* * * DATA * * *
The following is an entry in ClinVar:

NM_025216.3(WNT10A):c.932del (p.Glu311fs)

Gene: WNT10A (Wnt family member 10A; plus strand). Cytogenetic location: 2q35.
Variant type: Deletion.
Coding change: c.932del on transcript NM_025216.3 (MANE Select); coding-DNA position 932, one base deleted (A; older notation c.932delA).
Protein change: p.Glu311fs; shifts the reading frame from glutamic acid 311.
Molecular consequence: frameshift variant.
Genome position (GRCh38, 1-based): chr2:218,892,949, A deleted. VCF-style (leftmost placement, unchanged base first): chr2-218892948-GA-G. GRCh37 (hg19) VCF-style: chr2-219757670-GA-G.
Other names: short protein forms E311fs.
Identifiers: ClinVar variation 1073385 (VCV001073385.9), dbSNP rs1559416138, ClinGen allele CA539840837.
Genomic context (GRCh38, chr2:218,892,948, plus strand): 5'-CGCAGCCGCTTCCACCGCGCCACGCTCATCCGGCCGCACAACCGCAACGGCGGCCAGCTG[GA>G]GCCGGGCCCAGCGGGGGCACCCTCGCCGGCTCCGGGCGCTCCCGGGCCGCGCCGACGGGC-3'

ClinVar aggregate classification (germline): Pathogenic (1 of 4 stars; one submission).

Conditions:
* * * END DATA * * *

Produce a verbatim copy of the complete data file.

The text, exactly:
The following is an entry in ClinVar:

NM_025216.3(WNT10A):c.932del (p.Glu311fs)

Gene: WNT10A (Wnt family member 10A; plus strand). Cytogenetic location: 2q35.
Variant type: Deletion.
Coding change: c.932del on transcript NM_025216.3 (MANE Select); coding-DNA position 932, one base deleted (A; older notation c.932delA).
Protein change: p.Glu311fs; shifts the reading frame from glutamic acid 311.
Molecular consequence: frameshift variant.
Genome position (GRCh38, 1-based): chr2:218,892,949, A deleted. VCF-style (leftmost placement, unchanged base first): chr2-218892948-GA-G. GRCh37 (hg19) VCF-style: chr2-219757670-GA-G.
Other names: short protein forms E311fs.
Identifiers: ClinVar variation 1073385 (VCV001073385.9), dbSNP rs1559416138, ClinGen allele CA539840837.
Genomic context (GRCh38, chr2:218,892,948, plus strand): 5'-CGCAGCCGCTTCCACCGCGCCACGCTCATCCGGCCGCACAACCGCAACGGCGGCCAGCTG[GA>G]GCCGGGCCCAGCGGGGGCACCCTCGCCGGCTCCGGGCGCTCCCGGGCCGCGCCGACGGGC-3'

ClinVar aggregate classification (germline): Pathogenic (1 of 4 stars; one submission).

Conditions: